These are caused due to variations in nature i.e., variations in wind, temperature, humidity, refraction, gravity and magnetic field of the earth.
These result from imperfection in the construction or adjustment of surveying instruments, and movement of their individual parts.
These arise from limitations of the human senses of sight, touch and hearing.
Types of Errors
Errors are traditionally been classified into three types.
Gross errors, also known as blunders or mistakes, are results from
- Carelessness on the part of observer in taking or recording reading
- Faults in equipment’s
- Adoption of wrong technique
The blunders or mistakes result into large errors and thus can easily be detected by comparing with other types of errors (generally small in value). The maximum permissible error in an observation is ± 3.29s (where s is the standard deviation of sample distribution) and is used to separate mistakes or blunders from the random errors. If any error deviates from the mean by more than the maximum permissible error, it is considered as a gross error and the measurement is rejected.
After mistakes have been detected and eliminated from the measurements, the remaining errors are usually classified either as systematic or random error depending on the characteristics of errors.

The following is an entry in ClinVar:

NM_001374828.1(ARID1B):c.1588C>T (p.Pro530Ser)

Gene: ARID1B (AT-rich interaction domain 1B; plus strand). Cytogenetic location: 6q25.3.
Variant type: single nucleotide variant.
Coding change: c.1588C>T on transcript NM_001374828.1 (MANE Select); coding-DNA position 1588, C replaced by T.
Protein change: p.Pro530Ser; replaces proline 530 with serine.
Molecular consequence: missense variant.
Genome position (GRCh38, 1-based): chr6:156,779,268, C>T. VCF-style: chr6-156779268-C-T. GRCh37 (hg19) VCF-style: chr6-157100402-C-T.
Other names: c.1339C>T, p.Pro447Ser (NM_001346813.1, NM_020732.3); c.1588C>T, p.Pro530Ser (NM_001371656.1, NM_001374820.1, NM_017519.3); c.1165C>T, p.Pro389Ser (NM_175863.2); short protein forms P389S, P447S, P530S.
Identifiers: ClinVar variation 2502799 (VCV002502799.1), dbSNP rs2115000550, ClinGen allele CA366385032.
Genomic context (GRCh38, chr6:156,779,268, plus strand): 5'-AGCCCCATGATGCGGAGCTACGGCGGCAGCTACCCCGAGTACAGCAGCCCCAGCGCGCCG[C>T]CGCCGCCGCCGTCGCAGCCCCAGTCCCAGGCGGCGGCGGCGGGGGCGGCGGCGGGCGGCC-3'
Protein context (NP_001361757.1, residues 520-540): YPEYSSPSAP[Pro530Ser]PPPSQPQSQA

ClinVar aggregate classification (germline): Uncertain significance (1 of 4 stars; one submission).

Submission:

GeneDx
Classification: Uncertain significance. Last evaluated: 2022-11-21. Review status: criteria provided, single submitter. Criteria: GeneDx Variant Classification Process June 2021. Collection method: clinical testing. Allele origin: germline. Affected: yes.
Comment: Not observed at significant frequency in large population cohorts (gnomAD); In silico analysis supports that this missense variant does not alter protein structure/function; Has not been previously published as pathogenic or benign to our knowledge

It is occur according to a system. These errors follow a definite pattern. Thus, if an experiment is repeated, under the same conditions, same pattern of systematic errors reoccur. These errors are dependent on the observer, the instrument used, and on the physical environment of the experiment. Any change in one or more of the elements of the system will cause a change in the character of the systematic error. Depending on the value and sign of errors in successive observation, systematic errors are divided into two types.
- Cumulative Error
- Compensating Error
Systematic errors are dealt with mathematically using functional relationships or models.
After mistakes are eliminated and systematic errors are corrected, a survey measurement is associated with random error only. This error is small and is equally liable to be plus or minus thus partly compensating in nature. Random errors are unpredictable and they cannot be evaluated or quantified exactly.